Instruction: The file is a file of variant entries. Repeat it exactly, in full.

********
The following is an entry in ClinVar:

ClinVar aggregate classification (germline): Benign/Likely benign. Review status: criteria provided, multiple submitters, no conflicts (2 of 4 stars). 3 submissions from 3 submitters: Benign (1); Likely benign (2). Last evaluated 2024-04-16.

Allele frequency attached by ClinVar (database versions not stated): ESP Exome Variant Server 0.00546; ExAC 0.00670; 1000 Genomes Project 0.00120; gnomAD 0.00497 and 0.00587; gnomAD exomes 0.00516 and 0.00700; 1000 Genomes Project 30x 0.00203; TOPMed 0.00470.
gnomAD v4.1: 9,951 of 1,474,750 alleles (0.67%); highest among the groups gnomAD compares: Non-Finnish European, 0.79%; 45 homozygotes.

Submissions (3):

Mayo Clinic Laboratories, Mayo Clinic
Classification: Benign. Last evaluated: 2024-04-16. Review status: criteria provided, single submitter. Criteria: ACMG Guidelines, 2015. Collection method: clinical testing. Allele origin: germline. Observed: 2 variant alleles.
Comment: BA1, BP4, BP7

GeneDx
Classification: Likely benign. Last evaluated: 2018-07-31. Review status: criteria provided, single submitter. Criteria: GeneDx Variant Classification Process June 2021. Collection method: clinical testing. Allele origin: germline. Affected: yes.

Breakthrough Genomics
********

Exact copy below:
The following is an entry in ClinVar:

ClinVar aggregate classification (germline): Benign/Likely benign. Review status: criteria provided, multiple submitters, no conflicts (2 of 4 stars). 3 submissions from 3 submitters: Benign (1); Likely benign (2). Last evaluated 2024-04-16.

Allele frequency attached by ClinVar (database versions not stated): ESP Exome Variant Server 0.00546; ExAC 0.00670; 1000 Genomes Project 0.00120; gnomAD 0.00497 and 0.00587; gnomAD exomes 0.00516 and 0.00700; 1000 Genomes Project 30x 0.00203; TOPMed 0.00470.
gnomAD v4.1: 9,951 of 1,474,750 alleles (0.67%); highest among the groups gnomAD compares: Non-Finnish European, 0.79%; 45 homozygotes.

Submissions (3):

Mayo Clinic Laboratories, Mayo Clinic
Classification: Benign. Last evaluated: 2024-04-16. Review status: criteria provided, single submitter. Criteria: ACMG Guidelines, 2015. Collection method: clinical testing. Allele origin: germline. Observed: 2 variant alleles.
Comment: BA1, BP4, BP7

GeneDx
Classification: Likely benign. Last evaluated: 2018-07-31. Review status: criteria provided, single submitter. Criteria: GeneDx Variant Classification Process June 2021. Collection method: clinical testing. Allele origin: germline. Affected: yes.

Breakthrough Genomics